Imre Szeman is Canada Research Chair (Tier 1) of Cultural Studies and Professor of English and Film Studies at the University of Alberta. In 2015, he was awarded the J. Gordin Kaplan Award for Excellence in Research, Alberta’s most prestigious award recognizing research excellence in humanities, social sciences, law, education and fine arts. Szeman’s main areas of research are in energy and environmental studies, social and political philosophy, and critical theory and cultural studies. Forthcoming books in 2016 include: After Oil, The Energy Humanities Reader, Fueling Culture: 100 Words for Energy and the Environment and Petrocultures: Oil, Energy, Culture.
Energy and Neoliberal Futures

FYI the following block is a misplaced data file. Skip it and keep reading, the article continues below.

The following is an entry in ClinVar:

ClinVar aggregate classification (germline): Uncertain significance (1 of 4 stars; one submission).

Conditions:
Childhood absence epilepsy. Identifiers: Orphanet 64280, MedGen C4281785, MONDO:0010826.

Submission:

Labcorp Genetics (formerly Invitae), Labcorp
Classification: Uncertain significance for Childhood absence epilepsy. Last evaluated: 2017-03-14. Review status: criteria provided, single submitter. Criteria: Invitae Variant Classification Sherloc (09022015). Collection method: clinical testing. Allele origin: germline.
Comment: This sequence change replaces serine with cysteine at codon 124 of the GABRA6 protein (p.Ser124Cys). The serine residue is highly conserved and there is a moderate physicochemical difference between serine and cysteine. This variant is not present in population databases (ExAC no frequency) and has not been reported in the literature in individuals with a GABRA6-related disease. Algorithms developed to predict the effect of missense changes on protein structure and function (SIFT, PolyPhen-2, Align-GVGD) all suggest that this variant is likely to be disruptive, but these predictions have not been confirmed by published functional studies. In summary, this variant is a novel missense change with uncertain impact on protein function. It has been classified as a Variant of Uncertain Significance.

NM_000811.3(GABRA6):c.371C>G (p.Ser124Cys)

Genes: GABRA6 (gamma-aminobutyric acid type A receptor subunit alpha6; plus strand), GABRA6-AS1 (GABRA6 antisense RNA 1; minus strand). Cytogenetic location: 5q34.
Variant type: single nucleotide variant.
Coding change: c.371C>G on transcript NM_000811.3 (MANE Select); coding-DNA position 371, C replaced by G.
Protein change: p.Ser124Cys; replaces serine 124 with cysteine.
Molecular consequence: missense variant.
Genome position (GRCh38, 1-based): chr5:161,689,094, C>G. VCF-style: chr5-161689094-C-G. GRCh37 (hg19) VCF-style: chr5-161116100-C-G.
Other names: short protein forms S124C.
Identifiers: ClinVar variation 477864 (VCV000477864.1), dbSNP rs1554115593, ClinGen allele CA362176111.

In 2012, the average resident of the U.S. used 313 million Btus of energy per capita; in Haiti, the figure was 3.13 million Btus—a one-hundred-fold difference. The history of colonial exploitation and postcolonial growth (when and where it exists) can be retold as a narrative about the every-expanding use of energy in some parts of the world and the limited and controlled growth of energy use in others. One of the looming crises of the 21st century concerns the limits that will be placed on the expansion of energy use on a global scale, due both to the decline of fossil-fuel resources and attempts to reign in CO2 production. Access to energy—especially the huge amounts of relatively inexpensive energy provided by fossil fuels—has been fundamental to on-going processes of modernization, democratization and the expansion of social freedoms. As such, limits to the expanded use of energy on the part of countries and the regions in the global South constitutes yet another impediment (at once material and geopolitical) to their expanded freedoms and capacities of their citizens. This paper will offer an overview of the place of oil and energy in our neoliberal present and futures to come, with an emphasis on the different (and conflicting) positions occupied by global North and South in relation to energy and the environment. Are there ways that we might enable development while also attending to the consequences of our global petroculture?